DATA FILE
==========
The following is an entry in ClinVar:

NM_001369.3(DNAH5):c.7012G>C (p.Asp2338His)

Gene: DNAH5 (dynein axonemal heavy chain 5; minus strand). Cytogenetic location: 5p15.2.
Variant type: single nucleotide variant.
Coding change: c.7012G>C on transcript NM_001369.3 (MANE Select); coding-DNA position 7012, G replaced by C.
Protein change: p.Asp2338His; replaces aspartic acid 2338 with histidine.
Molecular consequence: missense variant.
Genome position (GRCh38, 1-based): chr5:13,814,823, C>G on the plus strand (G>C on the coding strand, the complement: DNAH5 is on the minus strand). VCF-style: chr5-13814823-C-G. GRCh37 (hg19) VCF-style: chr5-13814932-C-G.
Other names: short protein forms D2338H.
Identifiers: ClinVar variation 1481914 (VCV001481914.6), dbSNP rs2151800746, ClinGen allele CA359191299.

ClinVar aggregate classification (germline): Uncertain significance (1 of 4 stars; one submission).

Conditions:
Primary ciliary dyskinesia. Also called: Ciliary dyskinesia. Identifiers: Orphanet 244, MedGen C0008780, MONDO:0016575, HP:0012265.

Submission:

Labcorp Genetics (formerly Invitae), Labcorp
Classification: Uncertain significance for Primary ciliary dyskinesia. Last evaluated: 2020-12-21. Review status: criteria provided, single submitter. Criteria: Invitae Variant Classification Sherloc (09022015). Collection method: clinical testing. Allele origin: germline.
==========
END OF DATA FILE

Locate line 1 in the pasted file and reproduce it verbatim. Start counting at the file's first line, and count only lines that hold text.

The following is an entry in ClinVar: